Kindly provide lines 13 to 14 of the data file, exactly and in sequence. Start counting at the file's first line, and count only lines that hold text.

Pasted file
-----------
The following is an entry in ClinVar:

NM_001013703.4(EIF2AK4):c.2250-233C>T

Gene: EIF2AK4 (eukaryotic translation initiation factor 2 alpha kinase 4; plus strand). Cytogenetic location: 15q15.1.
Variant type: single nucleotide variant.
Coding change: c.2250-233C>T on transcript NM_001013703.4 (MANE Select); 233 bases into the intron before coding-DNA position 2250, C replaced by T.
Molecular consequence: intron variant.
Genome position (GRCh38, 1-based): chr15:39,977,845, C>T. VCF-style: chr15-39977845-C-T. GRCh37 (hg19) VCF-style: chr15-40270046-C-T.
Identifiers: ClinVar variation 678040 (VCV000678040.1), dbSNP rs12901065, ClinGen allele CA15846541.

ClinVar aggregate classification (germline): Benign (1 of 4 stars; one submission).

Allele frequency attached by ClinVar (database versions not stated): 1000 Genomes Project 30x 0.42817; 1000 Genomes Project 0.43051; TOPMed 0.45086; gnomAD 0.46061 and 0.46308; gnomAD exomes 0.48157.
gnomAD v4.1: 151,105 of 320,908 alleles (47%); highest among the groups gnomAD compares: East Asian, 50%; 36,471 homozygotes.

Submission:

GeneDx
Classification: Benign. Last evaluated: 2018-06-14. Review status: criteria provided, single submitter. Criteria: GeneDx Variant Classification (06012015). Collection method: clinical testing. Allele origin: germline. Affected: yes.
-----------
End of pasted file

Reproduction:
GeneDx
Classification: Benign. Last evaluated: 2018-06-14. Review status: criteria provided, single submitter. Criteria: GeneDx Variant Classification (06012015). Collection method: clinical testing. Allele origin: germline. Affected: yes.